What’s the first thing you think of when you hear Thomas mentioned? “Doubting Thomas,” isn’t it? Of all the disciples—besides Judas—Thomas seems to get put down the most. He refused to believe Jesus was alive unless he saw Him.
As one who enjoyed a special measure of God’s wisdom, Solomon reminds us that the only constant in life is change — there is a season for everything (Ecclesiastes 3:1). We are experiencing a changing of seasons here at Positive Action.
The current pandemic has ravaged our social lives. We have been limited in the times and places that we can be with others. And the necessity of wearing masks has compounded these difficulties, limiting our ability to recognize people, read social cues, and respond to facial emotions. Even the most introverted of us have felt the sting of this degree of isolation.
Friendship is a tremendous blessing from God that provides opportunities to glorify Him through enjoying each other, supporting one another, and growing together. No relationship will be free from conflict, but friends can grow closer by the way they work through problems together. Our friendships will either thrive through respect and love—or shrivel and die through selfishness.
But the doctrine of the incarnation runs deeper than that. It’s an extraordinarily complex line of thought that makes us wonder at the work and intent of God. How could Christ take on human flesh? How did His humanity serve the purpose of God? Why did He condescend to our state and commune with us? And why did He choose to be born to Mary, a betrothed virgin?
We’ve put together a set of activity sheets from our curriculum to support you as you tell the story of Jesus’ birth. Whether used with visiting family members, your own kids, or even for family worship, these printable pages provide activities that will engage children with the birth story of Jesus.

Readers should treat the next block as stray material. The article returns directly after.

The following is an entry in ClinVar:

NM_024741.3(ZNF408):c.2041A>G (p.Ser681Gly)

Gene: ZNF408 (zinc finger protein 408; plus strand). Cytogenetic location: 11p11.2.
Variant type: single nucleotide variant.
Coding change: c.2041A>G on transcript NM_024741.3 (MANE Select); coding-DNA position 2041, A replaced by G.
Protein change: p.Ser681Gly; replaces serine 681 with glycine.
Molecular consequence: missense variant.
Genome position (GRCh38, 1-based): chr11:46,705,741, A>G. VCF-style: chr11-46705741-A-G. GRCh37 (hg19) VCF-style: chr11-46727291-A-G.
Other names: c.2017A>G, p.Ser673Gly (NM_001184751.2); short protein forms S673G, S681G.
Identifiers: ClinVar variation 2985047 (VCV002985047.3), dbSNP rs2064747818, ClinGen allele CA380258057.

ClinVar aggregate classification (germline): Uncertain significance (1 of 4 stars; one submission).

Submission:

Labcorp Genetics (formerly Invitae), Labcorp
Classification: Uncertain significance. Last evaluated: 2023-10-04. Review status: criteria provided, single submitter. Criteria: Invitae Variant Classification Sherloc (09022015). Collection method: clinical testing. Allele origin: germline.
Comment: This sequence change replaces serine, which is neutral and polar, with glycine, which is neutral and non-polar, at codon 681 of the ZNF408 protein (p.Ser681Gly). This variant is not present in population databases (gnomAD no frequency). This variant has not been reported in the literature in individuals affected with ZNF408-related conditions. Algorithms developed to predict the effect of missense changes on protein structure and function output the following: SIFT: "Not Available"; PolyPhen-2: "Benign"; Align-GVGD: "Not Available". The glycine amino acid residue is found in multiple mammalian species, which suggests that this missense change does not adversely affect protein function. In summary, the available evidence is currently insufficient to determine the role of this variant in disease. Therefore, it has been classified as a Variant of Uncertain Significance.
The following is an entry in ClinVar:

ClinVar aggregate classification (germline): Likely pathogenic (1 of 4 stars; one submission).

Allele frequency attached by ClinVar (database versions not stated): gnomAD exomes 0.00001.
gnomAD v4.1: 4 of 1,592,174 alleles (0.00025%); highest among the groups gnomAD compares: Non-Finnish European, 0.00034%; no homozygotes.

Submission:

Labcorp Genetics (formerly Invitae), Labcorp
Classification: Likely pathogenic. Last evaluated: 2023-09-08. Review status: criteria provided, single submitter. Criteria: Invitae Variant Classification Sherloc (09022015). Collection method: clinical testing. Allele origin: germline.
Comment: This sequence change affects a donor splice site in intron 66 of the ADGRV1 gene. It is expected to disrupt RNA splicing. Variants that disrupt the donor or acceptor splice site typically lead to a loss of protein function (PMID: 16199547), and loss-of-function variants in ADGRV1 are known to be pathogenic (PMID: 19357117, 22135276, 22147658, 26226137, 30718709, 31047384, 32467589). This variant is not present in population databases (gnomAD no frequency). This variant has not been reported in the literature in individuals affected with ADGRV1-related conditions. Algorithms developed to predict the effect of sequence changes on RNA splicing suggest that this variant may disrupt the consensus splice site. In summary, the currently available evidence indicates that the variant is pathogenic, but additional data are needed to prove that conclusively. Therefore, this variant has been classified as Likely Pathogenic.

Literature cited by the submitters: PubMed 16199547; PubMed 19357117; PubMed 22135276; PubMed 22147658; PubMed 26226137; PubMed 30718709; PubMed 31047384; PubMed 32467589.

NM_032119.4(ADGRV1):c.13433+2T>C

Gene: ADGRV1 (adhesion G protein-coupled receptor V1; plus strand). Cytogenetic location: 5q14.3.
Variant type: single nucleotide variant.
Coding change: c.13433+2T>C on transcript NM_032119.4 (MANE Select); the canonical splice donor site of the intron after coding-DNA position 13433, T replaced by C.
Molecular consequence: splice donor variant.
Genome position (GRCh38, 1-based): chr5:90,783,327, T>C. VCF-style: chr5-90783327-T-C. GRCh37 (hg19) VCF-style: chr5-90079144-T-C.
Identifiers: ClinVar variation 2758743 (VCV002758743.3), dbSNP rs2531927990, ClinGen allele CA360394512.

Everything good is a gift of God, so true love points people to God’s character and work. By God’s grace, we help people, we encourage them, we challenge them, and we connect them to His truth. Love appreciates the good God placed in others, and it seeks to add good, as well.
Previously we dealt with the concept that true biblical love stands out as the indicator of genuine faith and must be a key motivator in the life of every believer. As Christians embrace the importance of love, we must then ask the next hard question, “What is love?” Defining love can be a difficult task, so let’s first consider what love is not.
The night before Jesus gave His life for us, just hours before He was arrested, beaten, and falsely accused, He gave His disciples a new commandment—to love each other, just like Christ loved them. By this love would people forever recognize the followers of Jesus.
God’s truth multiplies and diffuses into many fields of knowledge, like science, philosophy, art, and literature. Many people in these fields—scientists, artists, philosophers—obscure or deny God’s truth, but they can still teach us a great deal about Creation. We can see God’s fingerprints everywhere.
Many of us enjoy the blessing of freedoms. Our prosperous economy provides easy access to all kinds of food choices, while our military eases any security concerns. We can worship as we please, speak our minds, and even pursue our desires.
Can it get any better?
Early on the morning that Jesus was crucified, the religious leaders brought Him to the praetorium, the place where the Roman governor, Pilate, made his headquarters. The chief priests and Pharisees could not legally execute anyone on their own authority, so they tried to convince Pilate that this teacher, Jesus, would stir up trouble.
Although I don’t have a dog, I enjoy watching them do tricks. In one of my favorites, the treat-on-snout trick, the dog remains seated and calm with a treat perched on its nose. Then, at the command of the owner, the dog moves its snout quickly and snatches the treat out of midair—an entertaining display of both discipline and dexterity.
No matter how your school year started, it probably wasn’t normal. For some, there was no need to rush to catch a bus or carpool or fuss about dress codes or school uniforms. For others, your dining room table looks more like a tech startup than a family gathering place.